During the trial last summer a real estate appraiser was shown as a part of a wide-ranging and sophisticated scheme that obtained inflated mortgage loans on homes in some of California's most expensive neighborhoods, including Beverly Hills, Bel Air, Malibu, and more. The fraudsters created and submitted false documents, including fake purchase contracts and appraisals, to the victim banks to swindle them into funding mortgage loans that were hundreds of thousands of dollars more than the homes actual value. Lehman Brothers Bank is just one deceived into funding more than 80 such inflated loans that resulted in tens of millions of dollars in losses.
The evidence showed that the appraiser profited by collecting hundreds of thousands of dollars in fees for providing inflated appraisals in the fraud scheme. Her appraisals typically valued the homes three times higher than what the homes really cost. In order to supposedly justify these inflated values, she used comparable homes, that were far bigger, more luxurious, and in better neighborhoods than the homes she appraised. Once she had inflated a few dozen homes, she then used those homes to supposedly justify inflated prices for homes later in the scheme.
The appraiser, from California, and a former state-licensed real estate appraiser, was sentenced to three years in federal prison and ordered to pay more than $46 million in restitution for her role in a large mortgage fraud scheme that caused tens of millions of dollars in losses. She received the three-year prison term after her conviction last summer on conspiracy, bank fraud and numerous loan fraud charges.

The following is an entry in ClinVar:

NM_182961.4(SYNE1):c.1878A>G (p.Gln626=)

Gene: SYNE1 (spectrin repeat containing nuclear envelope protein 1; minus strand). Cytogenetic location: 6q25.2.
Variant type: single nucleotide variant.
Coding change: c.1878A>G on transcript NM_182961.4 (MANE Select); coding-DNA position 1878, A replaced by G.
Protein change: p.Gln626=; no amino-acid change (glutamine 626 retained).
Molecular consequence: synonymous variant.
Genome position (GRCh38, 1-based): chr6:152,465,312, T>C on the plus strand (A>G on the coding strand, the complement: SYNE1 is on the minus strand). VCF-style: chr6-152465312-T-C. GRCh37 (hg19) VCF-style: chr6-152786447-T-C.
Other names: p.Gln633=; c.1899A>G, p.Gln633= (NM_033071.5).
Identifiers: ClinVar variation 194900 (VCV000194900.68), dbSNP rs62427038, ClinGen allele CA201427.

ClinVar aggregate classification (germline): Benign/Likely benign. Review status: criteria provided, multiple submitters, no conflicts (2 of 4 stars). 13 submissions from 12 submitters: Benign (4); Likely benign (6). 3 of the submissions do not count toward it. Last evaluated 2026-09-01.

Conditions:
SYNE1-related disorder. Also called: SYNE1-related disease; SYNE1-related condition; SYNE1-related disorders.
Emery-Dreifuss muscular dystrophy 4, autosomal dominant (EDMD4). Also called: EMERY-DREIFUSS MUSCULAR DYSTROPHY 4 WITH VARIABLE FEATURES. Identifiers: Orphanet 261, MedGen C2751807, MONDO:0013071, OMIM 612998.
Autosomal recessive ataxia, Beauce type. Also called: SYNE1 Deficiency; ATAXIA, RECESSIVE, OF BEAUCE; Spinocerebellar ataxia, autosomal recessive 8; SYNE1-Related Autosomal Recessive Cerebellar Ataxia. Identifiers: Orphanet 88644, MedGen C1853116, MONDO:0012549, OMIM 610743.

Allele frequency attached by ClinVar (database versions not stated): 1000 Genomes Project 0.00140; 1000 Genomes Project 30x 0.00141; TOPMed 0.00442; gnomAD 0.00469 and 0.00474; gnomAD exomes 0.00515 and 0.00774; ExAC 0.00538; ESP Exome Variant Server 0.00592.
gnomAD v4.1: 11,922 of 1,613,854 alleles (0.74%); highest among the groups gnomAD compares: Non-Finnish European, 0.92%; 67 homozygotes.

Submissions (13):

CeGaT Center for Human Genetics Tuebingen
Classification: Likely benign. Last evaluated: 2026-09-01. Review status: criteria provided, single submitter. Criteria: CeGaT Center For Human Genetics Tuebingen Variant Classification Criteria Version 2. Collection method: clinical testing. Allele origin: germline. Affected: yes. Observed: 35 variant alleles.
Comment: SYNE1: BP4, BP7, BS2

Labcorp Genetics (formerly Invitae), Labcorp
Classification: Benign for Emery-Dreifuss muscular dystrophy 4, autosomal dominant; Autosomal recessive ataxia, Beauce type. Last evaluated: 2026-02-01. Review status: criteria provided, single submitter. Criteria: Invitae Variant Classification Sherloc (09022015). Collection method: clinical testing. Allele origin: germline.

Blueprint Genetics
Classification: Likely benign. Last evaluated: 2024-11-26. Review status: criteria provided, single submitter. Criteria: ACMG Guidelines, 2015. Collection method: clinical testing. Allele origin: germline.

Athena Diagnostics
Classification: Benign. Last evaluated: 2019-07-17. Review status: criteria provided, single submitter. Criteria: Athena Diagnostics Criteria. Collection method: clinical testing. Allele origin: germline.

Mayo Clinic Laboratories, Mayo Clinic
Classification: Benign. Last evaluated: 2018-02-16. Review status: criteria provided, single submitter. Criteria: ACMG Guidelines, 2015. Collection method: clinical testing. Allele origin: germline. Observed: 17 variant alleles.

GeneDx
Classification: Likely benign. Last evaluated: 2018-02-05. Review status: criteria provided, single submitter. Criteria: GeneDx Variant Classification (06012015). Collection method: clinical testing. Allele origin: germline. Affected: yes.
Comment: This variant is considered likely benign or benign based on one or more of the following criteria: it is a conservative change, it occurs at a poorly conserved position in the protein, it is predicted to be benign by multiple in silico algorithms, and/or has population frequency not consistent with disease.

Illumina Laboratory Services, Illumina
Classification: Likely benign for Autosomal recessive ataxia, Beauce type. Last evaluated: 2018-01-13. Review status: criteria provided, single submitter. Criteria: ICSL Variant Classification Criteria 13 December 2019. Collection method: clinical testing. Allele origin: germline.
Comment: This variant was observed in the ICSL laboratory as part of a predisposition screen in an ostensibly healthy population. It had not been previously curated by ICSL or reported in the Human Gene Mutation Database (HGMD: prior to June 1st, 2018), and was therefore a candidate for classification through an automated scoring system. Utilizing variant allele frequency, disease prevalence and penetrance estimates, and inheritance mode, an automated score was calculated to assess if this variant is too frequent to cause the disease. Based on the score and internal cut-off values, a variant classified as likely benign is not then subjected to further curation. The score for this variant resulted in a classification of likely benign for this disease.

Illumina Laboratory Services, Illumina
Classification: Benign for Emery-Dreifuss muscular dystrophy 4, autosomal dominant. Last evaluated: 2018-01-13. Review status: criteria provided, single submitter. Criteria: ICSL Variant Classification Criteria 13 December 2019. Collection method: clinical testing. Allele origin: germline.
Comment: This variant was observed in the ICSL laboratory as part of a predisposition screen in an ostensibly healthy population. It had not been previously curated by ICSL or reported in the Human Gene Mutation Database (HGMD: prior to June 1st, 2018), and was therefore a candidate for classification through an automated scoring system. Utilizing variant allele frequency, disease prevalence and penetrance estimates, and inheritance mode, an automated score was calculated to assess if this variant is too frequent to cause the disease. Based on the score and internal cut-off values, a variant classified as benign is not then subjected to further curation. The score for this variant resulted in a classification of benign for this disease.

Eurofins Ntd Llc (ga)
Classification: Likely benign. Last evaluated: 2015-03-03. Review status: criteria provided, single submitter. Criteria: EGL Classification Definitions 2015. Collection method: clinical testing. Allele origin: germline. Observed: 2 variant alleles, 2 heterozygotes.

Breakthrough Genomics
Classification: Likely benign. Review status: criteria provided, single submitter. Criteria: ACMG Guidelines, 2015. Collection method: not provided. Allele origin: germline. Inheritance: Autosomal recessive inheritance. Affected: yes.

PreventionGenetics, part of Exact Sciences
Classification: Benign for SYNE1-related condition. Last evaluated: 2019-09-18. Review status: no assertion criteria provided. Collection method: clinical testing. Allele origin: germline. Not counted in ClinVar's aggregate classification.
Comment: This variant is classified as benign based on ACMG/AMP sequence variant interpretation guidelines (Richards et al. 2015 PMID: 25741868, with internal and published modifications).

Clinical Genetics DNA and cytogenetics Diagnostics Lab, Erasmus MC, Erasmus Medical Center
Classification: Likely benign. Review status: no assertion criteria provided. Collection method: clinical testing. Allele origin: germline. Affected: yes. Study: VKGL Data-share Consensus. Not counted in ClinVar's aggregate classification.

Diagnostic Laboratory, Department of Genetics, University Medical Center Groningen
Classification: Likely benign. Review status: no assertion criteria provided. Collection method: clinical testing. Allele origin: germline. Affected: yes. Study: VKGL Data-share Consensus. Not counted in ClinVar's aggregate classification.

United States District Judge Dean D. Pregerson, who warned that other professional real estate appraisers should know that if they inflate appraisals and lie about the value of homes, "there is an overwhelming likelihood that they will be caught and go to prison."
Ten other real estate professionals have been convicted of federal charges related to the scheme. They are a scheme leader, who was a developer, a mortgage broker who helped orchestrated the scheme, a loan processor, someone who found the houses for the scheme, an escrow officer, two other mortgage bankers, another appraiser and two real estate agents have already been sentenced or are awaiting sentencing soon.
We should all congratulate the Federal Bureau of Investigation and IRS-Criminal Investigation teams as this his case is the result of their investigation.
We must be vigilant against fraud, recognizing its signs and taking proactive, definite, and realistic steps to not only prevent it but also punish it.
It starts with me.
It starts with you.
It starts with us...
Michael S. Richardson
Director/Mortgage Fraud Services
Author of "An American Epidemic, Mortgage Fraud a Serious Business"
The Examine: http://tinyurl.com/y8muvlw